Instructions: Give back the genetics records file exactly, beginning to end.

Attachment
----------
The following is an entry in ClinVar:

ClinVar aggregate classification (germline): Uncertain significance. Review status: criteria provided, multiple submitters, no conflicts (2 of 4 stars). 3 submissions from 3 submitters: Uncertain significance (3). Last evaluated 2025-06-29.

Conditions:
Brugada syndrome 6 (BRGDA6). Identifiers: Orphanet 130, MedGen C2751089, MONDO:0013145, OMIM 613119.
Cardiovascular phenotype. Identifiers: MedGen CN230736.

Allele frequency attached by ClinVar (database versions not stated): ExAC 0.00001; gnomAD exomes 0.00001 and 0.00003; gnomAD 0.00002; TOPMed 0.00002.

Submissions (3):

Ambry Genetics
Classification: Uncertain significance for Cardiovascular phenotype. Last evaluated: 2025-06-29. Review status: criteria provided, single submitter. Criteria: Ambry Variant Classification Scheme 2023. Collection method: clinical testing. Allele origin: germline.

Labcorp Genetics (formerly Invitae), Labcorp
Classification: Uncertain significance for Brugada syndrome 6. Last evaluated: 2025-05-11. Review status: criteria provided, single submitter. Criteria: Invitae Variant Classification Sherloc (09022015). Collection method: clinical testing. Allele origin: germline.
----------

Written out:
The following is an entry in ClinVar:

ClinVar aggregate classification (germline): Uncertain significance. Review status: criteria provided, multiple submitters, no conflicts (2 of 4 stars). 3 submissions from 3 submitters: Uncertain significance (3). Last evaluated 2025-06-29.

Conditions:
Brugada syndrome 6 (BRGDA6). Identifiers: Orphanet 130, MedGen C2751089, MONDO:0013145, OMIM 613119.
Cardiovascular phenotype. Identifiers: MedGen CN230736.

Allele frequency attached by ClinVar (database versions not stated): ExAC 0.00001; gnomAD exomes 0.00001 and 0.00003; gnomAD 0.00002; TOPMed 0.00002.

Submissions (3):

Ambry Genetics
Classification: Uncertain significance for Cardiovascular phenotype. Last evaluated: 2025-06-29. Review status: criteria provided, single submitter. Criteria: Ambry Variant Classification Scheme 2023. Collection method: clinical testing. Allele origin: germline.

Labcorp Genetics (formerly Invitae), Labcorp
Classification: Uncertain significance for Brugada syndrome 6. Last evaluated: 2025-05-11. Review status: criteria provided, single submitter. Criteria: Invitae Variant Classification Sherloc (09022015). Collection method: clinical testing. Allele origin: germline.